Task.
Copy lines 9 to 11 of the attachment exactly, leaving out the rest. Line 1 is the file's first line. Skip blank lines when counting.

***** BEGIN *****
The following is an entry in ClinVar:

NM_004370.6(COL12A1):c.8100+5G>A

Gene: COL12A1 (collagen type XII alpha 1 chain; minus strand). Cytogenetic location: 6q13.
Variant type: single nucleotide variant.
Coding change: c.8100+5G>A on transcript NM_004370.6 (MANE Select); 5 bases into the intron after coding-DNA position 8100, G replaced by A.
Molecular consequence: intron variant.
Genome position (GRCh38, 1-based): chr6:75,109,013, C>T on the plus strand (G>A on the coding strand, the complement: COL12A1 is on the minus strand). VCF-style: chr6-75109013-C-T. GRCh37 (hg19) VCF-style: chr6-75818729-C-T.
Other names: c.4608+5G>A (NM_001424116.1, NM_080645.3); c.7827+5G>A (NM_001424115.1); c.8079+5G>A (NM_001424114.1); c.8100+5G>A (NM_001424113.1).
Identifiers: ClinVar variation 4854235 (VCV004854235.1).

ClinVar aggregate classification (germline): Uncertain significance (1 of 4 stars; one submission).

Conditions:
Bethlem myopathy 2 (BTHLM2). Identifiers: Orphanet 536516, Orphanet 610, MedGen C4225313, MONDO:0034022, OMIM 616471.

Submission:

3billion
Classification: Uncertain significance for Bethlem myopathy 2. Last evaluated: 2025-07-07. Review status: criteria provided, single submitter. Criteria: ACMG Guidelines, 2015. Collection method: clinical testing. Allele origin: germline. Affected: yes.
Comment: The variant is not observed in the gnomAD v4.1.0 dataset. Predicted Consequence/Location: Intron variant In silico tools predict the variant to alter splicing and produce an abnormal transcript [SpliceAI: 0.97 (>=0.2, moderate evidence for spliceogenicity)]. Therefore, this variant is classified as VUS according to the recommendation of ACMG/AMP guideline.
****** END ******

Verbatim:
Identifiers: ClinVar variation 4854235 (VCV004854235.1).

ClinVar aggregate classification (germline): Uncertain significance (1 of 4 stars; one submission).

Conditions: